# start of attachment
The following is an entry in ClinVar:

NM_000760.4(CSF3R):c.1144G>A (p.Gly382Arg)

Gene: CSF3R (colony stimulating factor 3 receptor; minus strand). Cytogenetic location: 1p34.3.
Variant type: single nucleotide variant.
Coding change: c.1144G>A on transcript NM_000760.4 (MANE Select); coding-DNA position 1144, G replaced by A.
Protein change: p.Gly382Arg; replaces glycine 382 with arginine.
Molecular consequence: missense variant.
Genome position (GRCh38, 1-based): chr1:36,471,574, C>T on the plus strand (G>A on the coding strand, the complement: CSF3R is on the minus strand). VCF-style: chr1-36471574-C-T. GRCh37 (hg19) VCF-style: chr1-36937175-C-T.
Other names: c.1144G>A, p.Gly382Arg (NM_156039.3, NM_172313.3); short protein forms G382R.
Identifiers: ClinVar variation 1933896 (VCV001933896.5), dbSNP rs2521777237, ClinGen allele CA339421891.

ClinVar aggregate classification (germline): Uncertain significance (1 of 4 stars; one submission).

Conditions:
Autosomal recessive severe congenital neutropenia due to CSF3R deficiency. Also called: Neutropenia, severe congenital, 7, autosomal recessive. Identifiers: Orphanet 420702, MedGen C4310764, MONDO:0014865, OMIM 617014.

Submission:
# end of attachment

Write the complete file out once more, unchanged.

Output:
The following is an entry in ClinVar:

NM_000760.4(CSF3R):c.1144G>A (p.Gly382Arg)

Gene: CSF3R (colony stimulating factor 3 receptor; minus strand). Cytogenetic location: 1p34.3.
Variant type: single nucleotide variant.
Coding change: c.1144G>A on transcript NM_000760.4 (MANE Select); coding-DNA position 1144, G replaced by A.
Protein change: p.Gly382Arg; replaces glycine 382 with arginine.
Molecular consequence: missense variant.
Genome position (GRCh38, 1-based): chr1:36,471,574, C>T on the plus strand (G>A on the coding strand, the complement: CSF3R is on the minus strand). VCF-style: chr1-36471574-C-T. GRCh37 (hg19) VCF-style: chr1-36937175-C-T.
Other names: c.1144G>A, p.Gly382Arg (NM_156039.3, NM_172313.3); short protein forms G382R.
Identifiers: ClinVar variation 1933896 (VCV001933896.5), dbSNP rs2521777237, ClinGen allele CA339421891.

ClinVar aggregate classification (germline): Uncertain significance (1 of 4 stars; one submission).

Conditions:
Autosomal recessive severe congenital neutropenia due to CSF3R deficiency. Also called: Neutropenia, severe congenital, 7, autosomal recessive. Identifiers: Orphanet 420702, MedGen C4310764, MONDO:0014865, OMIM 617014.

Submission: